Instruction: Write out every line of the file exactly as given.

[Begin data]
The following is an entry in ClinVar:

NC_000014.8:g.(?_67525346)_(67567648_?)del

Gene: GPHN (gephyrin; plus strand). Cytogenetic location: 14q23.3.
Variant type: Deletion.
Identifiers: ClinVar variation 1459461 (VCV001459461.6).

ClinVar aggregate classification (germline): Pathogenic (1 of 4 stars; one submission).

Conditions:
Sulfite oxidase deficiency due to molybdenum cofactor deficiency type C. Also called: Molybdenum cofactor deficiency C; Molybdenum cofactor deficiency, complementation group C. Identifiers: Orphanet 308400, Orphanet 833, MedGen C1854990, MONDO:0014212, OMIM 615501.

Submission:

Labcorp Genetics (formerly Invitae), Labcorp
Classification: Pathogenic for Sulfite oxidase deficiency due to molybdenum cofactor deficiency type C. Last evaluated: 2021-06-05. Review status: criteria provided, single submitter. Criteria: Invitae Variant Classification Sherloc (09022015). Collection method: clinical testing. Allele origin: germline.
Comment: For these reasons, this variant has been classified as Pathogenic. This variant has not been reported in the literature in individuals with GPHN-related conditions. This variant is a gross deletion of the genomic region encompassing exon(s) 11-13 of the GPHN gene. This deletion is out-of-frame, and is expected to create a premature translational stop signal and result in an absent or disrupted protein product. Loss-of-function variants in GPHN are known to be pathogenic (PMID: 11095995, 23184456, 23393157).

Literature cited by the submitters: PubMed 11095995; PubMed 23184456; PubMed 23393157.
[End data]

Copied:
The following is an entry in ClinVar:

NC_000014.8:g.(?_67525346)_(67567648_?)del

Gene: GPHN (gephyrin; plus strand). Cytogenetic location: 14q23.3.
Variant type: Deletion.
Identifiers: ClinVar variation 1459461 (VCV001459461.6).

ClinVar aggregate classification (germline): Pathogenic (1 of 4 stars; one submission).

Conditions:
Sulfite oxidase deficiency due to molybdenum cofactor deficiency type C. Also called: Molybdenum cofactor deficiency C; Molybdenum cofactor deficiency, complementation group C. Identifiers: Orphanet 308400, Orphanet 833, MedGen C1854990, MONDO:0014212, OMIM 615501.

Submission:

Labcorp Genetics (formerly Invitae), Labcorp
Classification: Pathogenic for Sulfite oxidase deficiency due to molybdenum cofactor deficiency type C. Last evaluated: 2021-06-05. Review status: criteria provided, single submitter. Criteria: Invitae Variant Classification Sherloc (09022015). Collection method: clinical testing. Allele origin: germline.
Comment: For these reasons, this variant has been classified as Pathogenic. This variant has not been reported in the literature in individuals with GPHN-related conditions. This variant is a gross deletion of the genomic region encompassing exon(s) 11-13 of the GPHN gene. This deletion is out-of-frame, and is expected to create a premature translational stop signal and result in an absent or disrupted protein product. Loss-of-function variants in GPHN are known to be pathogenic (PMID: 11095995, 23184456, 23393157).

Literature cited by the submitters: PubMed 11095995; PubMed 23184456; PubMed 23393157.